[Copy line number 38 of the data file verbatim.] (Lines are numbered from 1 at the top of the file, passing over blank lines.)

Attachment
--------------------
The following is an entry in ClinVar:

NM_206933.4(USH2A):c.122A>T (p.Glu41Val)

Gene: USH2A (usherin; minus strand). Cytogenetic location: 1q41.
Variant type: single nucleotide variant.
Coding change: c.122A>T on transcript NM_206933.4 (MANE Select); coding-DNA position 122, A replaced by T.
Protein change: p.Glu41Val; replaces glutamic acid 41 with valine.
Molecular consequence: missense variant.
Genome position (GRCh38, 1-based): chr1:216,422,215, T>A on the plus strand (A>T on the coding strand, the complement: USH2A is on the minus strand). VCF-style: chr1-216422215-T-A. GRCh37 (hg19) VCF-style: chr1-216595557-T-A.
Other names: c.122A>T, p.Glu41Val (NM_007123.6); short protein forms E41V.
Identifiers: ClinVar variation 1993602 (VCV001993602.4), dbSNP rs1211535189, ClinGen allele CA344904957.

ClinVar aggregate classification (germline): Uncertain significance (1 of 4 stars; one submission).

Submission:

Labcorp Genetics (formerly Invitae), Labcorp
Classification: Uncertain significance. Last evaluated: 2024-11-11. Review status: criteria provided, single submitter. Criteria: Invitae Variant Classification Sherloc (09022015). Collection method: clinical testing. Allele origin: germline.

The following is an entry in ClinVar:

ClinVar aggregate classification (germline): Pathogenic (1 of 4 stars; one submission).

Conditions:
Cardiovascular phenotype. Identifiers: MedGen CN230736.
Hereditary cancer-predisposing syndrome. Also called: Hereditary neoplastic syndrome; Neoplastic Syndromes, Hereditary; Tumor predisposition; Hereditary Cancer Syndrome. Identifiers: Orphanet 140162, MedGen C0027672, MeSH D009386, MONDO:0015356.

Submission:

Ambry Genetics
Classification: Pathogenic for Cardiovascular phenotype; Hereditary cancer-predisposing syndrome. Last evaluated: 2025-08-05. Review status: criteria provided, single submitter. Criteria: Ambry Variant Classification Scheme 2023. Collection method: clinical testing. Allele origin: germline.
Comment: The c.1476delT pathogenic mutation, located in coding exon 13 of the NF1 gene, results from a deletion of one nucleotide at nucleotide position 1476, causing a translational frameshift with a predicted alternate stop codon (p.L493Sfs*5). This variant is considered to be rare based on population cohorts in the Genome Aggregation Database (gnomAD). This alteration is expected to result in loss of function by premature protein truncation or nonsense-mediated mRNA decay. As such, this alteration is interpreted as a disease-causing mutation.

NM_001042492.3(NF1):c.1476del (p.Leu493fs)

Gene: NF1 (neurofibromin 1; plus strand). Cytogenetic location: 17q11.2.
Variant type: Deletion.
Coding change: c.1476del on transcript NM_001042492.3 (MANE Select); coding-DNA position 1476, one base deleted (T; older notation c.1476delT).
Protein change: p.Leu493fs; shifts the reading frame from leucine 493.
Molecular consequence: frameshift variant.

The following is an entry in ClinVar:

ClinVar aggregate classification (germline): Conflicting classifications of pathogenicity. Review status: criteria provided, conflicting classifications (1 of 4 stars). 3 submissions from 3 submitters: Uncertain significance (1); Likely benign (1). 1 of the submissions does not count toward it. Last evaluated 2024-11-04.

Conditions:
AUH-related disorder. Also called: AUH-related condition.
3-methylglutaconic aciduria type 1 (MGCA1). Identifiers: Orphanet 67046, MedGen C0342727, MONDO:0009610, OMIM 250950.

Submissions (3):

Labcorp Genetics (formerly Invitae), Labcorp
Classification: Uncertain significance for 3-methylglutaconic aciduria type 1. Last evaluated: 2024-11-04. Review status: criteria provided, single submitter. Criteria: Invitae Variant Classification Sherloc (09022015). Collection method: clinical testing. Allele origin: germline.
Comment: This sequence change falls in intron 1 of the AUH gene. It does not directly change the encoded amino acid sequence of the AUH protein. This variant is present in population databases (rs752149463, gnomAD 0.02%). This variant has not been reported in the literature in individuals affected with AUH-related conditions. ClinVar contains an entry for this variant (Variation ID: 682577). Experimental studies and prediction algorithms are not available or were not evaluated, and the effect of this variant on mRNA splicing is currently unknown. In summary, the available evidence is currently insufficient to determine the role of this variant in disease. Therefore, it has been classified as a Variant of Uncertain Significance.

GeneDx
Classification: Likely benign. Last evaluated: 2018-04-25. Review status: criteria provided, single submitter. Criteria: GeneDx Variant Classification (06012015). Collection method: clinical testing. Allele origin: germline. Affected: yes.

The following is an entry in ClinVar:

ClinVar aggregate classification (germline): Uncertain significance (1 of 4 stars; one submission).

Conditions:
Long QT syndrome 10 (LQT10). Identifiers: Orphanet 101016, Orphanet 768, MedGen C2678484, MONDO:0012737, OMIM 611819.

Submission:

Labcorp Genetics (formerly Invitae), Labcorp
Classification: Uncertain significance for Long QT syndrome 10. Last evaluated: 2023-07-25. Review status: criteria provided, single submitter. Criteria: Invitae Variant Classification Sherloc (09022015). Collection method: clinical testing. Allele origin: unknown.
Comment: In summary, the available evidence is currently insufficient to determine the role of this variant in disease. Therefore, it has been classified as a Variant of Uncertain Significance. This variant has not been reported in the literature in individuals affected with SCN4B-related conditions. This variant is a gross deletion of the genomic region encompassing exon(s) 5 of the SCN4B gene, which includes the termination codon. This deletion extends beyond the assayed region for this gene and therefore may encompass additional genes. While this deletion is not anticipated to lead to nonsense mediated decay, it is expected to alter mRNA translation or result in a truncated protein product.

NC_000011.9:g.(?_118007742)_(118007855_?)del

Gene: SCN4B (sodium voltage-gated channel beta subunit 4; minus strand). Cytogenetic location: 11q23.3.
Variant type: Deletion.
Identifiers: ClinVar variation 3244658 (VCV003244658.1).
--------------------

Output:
Comment: This sequence change falls in intron 1 of the AUH gene. It does not directly change the encoded amino acid sequence of the AUH protein. This variant is present in population databases (rs752149463, gnomAD 0.02%). This variant has not been reported in the literature in individuals affected with AUH-related conditions. ClinVar contains an entry for this variant (Variation ID: 682577). Experimental studies and prediction algorithms are not available or were not evaluated, and the effect of this variant on mRNA splicing is currently unknown. In summary, the available evidence is currently insufficient to determine the role of this variant in disease. Therefore, it has been classified as a Variant of Uncertain Significance.